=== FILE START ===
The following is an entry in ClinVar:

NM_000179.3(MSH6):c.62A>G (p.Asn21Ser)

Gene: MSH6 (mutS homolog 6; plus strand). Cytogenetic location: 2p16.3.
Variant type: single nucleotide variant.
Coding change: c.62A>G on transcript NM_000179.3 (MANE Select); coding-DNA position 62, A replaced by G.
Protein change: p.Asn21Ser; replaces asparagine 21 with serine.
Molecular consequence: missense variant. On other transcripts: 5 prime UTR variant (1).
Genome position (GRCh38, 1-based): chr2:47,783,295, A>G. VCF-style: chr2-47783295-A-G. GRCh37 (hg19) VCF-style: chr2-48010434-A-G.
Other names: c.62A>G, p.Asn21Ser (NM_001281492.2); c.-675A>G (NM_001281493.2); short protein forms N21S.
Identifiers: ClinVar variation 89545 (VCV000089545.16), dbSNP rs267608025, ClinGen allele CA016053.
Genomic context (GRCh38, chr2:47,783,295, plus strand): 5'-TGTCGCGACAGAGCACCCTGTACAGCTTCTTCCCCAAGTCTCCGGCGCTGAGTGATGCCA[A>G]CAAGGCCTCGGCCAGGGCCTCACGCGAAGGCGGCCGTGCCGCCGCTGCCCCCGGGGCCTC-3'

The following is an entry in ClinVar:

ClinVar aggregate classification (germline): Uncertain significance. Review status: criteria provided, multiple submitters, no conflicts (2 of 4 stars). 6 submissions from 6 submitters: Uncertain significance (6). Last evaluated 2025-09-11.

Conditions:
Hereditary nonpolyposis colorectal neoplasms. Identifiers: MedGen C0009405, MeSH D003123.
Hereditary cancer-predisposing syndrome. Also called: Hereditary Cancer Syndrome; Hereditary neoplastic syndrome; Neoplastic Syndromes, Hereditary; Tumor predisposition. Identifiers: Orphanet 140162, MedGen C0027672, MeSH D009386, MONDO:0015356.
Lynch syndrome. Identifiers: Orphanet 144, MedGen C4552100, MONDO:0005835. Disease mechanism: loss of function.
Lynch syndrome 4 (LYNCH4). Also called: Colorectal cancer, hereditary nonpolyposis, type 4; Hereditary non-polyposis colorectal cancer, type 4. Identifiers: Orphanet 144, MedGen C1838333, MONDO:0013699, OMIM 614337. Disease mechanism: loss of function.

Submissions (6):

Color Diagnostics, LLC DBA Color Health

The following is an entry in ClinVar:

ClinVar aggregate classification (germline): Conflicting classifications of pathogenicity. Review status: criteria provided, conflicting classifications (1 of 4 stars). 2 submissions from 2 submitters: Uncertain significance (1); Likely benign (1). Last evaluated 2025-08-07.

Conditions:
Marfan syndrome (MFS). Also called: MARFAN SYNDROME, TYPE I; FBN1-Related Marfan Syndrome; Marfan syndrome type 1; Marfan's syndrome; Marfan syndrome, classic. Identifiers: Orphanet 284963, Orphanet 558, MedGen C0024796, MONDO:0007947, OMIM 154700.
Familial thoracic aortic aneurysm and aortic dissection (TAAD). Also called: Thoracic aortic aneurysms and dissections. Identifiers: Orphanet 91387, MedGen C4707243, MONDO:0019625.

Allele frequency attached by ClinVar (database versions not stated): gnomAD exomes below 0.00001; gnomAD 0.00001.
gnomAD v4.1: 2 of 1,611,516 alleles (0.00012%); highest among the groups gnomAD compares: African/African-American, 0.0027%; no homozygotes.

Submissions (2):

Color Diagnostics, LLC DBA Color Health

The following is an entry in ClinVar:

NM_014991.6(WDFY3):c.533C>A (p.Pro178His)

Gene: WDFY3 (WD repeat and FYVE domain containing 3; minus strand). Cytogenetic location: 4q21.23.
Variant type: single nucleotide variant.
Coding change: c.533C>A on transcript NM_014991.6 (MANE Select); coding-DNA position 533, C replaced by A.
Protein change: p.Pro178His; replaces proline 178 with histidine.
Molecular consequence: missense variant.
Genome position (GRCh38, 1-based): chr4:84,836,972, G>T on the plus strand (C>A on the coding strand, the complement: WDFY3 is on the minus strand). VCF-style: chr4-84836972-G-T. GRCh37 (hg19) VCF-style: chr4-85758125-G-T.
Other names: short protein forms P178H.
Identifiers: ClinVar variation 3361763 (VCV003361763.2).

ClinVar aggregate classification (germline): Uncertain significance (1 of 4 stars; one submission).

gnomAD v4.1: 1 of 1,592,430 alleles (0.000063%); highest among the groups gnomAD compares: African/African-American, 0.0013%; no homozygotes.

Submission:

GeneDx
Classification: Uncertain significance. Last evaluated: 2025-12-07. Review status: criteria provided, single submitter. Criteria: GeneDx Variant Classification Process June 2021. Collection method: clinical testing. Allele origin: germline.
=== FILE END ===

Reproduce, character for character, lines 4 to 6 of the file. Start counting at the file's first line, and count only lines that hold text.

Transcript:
Variant type: single nucleotide variant.
Coding change: c.62A>G on transcript NM_000179.3 (MANE Select); coding-DNA position 62, A replaced by G.
Protein change: p.Asn21Ser; replaces asparagine 21 with serine.